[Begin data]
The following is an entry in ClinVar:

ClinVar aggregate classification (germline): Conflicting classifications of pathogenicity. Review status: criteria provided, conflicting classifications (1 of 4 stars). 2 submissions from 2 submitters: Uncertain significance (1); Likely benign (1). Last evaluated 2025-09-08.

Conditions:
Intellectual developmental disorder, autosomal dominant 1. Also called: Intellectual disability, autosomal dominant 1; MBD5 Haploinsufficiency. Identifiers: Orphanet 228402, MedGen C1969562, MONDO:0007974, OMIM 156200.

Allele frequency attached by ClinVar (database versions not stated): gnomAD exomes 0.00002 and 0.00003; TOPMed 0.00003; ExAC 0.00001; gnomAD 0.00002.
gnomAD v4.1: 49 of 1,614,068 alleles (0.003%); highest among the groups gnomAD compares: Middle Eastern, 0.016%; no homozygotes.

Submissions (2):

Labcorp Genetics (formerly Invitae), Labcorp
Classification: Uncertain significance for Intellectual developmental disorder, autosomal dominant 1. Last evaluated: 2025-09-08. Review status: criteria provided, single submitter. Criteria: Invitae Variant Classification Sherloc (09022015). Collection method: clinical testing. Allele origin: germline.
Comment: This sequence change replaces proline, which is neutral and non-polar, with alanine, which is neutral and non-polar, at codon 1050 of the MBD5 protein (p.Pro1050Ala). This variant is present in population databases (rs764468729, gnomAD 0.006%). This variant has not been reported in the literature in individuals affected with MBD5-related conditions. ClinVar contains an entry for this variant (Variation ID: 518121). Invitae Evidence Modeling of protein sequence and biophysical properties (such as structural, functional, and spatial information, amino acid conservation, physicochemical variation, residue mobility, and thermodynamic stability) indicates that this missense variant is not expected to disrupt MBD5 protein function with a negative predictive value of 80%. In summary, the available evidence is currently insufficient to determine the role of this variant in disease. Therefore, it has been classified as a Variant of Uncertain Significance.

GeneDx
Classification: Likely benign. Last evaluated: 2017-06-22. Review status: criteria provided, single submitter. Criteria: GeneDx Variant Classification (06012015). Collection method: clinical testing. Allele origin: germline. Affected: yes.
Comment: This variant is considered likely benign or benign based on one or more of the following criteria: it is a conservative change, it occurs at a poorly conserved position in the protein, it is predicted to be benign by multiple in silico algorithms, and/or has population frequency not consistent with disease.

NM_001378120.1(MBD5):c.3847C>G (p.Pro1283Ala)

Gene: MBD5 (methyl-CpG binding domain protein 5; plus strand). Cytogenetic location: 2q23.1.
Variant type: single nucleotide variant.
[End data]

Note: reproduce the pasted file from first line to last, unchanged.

The following is an entry in ClinVar:

ClinVar aggregate classification (germline): Conflicting classifications of pathogenicity. Review status: criteria provided, conflicting classifications (1 of 4 stars). 2 submissions from 2 submitters: Uncertain significance (1); Likely benign (1). Last evaluated 2025-09-08.

Conditions:
Intellectual developmental disorder, autosomal dominant 1. Also called: Intellectual disability, autosomal dominant 1; MBD5 Haploinsufficiency. Identifiers: Orphanet 228402, MedGen C1969562, MONDO:0007974, OMIM 156200.

Allele frequency attached by ClinVar (database versions not stated): gnomAD exomes 0.00002 and 0.00003; TOPMed 0.00003; ExAC 0.00001; gnomAD 0.00002.
gnomAD v4.1: 49 of 1,614,068 alleles (0.003%); highest among the groups gnomAD compares: Middle Eastern, 0.016%; no homozygotes.

Submissions (2):

Labcorp Genetics (formerly Invitae), Labcorp
Classification: Uncertain significance for Intellectual developmental disorder, autosomal dominant 1. Last evaluated: 2025-09-08. Review status: criteria provided, single submitter. Criteria: Invitae Variant Classification Sherloc (09022015). Collection method: clinical testing. Allele origin: germline.
Comment: This sequence change replaces proline, which is neutral and non-polar, with alanine, which is neutral and non-polar, at codon 1050 of the MBD5 protein (p.Pro1050Ala). This variant is present in population databases (rs764468729, gnomAD 0.006%). This variant has not been reported in the literature in individuals affected with MBD5-related conditions. ClinVar contains an entry for this variant (Variation ID: 518121). Invitae Evidence Modeling of protein sequence and biophysical properties (such as structural, functional, and spatial information, amino acid conservation, physicochemical variation, residue mobility, and thermodynamic stability) indicates that this missense variant is not expected to disrupt MBD5 protein function with a negative predictive value of 80%. In summary, the available evidence is currently insufficient to determine the role of this variant in disease. Therefore, it has been classified as a Variant of Uncertain Significance.

GeneDx
Classification: Likely benign. Last evaluated: 2017-06-22. Review status: criteria provided, single submitter. Criteria: GeneDx Variant Classification (06012015). Collection method: clinical testing. Allele origin: germline. Affected: yes.
Comment: This variant is considered likely benign or benign based on one or more of the following criteria: it is a conservative change, it occurs at a poorly conserved position in the protein, it is predicted to be benign by multiple in silico algorithms, and/or has population frequency not consistent with disease.

NM_001378120.1(MBD5):c.3847C>G (p.Pro1283Ala)

Gene: MBD5 (methyl-CpG binding domain protein 5; plus strand). Cytogenetic location: 2q23.1.
Variant type: single nucleotide variant.